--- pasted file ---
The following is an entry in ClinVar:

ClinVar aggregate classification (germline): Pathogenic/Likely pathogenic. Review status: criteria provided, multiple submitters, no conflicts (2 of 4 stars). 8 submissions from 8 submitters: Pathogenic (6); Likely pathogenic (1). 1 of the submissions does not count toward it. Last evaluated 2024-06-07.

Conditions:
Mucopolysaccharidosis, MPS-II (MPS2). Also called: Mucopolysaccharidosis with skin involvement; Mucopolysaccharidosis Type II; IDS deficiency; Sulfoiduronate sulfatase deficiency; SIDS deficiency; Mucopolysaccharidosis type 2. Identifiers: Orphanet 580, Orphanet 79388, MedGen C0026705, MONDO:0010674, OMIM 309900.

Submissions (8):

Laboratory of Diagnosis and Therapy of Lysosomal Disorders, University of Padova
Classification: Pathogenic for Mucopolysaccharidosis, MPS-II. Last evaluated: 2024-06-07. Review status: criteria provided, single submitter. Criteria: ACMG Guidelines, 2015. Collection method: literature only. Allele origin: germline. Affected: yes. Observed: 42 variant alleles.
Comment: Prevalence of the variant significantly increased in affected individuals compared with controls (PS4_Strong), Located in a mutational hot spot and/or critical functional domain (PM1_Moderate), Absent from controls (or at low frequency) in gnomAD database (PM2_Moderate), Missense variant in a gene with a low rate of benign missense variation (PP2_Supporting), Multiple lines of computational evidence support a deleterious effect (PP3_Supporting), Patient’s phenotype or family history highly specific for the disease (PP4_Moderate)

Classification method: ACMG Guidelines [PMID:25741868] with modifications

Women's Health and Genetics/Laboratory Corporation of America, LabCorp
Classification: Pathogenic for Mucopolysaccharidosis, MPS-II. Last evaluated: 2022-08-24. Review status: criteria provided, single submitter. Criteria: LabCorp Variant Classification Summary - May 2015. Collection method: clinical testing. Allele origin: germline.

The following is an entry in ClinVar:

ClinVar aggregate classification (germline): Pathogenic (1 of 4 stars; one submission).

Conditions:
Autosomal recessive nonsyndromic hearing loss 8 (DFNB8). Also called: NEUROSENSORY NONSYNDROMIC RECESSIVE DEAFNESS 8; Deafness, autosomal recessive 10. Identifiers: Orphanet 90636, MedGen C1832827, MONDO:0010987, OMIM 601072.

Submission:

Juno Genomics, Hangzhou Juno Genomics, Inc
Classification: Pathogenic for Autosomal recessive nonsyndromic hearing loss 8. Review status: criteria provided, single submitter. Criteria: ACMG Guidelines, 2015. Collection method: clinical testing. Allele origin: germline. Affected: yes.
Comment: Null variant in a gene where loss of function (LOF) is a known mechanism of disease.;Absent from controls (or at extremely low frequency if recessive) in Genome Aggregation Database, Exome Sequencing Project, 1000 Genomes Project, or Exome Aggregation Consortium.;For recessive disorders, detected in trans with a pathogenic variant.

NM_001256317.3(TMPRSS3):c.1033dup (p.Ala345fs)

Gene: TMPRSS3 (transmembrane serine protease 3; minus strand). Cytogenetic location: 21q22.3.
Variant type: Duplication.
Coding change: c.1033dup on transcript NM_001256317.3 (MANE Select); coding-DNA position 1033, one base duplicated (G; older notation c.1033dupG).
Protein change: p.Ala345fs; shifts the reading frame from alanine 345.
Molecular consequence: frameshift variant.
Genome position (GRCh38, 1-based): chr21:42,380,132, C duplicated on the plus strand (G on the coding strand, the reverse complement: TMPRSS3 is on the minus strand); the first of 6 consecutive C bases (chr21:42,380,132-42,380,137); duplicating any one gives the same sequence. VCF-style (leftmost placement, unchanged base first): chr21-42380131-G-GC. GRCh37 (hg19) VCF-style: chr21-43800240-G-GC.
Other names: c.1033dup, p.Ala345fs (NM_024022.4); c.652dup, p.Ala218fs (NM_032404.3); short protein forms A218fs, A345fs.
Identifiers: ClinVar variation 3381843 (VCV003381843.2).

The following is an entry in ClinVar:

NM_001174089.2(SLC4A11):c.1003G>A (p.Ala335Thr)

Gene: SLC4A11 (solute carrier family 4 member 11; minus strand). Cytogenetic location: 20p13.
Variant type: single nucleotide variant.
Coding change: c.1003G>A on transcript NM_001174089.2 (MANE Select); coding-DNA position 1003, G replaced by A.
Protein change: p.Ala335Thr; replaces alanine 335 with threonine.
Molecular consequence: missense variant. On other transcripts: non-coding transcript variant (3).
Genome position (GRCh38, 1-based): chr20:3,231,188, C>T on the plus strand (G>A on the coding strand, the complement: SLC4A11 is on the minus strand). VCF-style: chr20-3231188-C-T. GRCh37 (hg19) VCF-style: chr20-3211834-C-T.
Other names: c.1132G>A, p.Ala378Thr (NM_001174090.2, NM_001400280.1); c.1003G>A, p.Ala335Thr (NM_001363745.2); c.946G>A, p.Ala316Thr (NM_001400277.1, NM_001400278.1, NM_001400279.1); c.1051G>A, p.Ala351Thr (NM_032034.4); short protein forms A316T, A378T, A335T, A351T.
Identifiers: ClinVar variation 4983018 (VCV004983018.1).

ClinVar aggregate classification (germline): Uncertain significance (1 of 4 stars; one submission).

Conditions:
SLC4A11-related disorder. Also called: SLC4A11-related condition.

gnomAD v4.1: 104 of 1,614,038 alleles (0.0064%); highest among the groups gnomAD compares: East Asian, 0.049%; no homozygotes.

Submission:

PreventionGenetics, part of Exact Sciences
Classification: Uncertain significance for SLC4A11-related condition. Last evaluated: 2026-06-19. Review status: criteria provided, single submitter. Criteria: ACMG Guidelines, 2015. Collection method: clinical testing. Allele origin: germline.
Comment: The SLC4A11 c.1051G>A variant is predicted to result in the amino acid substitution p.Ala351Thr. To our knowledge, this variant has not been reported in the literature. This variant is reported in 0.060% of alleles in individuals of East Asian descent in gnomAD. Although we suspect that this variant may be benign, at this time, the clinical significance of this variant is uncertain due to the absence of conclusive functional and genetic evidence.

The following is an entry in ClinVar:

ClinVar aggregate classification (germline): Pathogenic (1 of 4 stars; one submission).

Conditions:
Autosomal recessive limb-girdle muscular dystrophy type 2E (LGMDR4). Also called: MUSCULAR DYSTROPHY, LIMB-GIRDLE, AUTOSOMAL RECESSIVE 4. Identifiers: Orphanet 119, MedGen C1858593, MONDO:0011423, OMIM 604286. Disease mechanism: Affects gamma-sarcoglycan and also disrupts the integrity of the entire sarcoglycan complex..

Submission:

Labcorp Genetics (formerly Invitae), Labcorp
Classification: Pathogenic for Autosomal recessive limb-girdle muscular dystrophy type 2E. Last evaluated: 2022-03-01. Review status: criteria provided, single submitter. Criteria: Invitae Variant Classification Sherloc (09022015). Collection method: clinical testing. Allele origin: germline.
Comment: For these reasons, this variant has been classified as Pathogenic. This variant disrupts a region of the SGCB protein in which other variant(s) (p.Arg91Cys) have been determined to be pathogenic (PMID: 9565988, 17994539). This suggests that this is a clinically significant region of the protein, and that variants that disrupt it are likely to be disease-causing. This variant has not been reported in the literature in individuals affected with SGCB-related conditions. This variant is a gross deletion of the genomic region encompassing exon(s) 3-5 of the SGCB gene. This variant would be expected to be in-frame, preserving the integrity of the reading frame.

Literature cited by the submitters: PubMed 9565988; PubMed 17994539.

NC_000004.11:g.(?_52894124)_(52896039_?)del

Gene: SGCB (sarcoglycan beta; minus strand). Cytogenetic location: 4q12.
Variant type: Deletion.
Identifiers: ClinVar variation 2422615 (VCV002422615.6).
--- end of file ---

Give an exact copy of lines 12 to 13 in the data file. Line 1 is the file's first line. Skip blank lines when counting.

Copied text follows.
The following is an entry in ClinVar:

ClinVar aggregate classification (germline): Pathogenic (1 of 4 stars; one submission).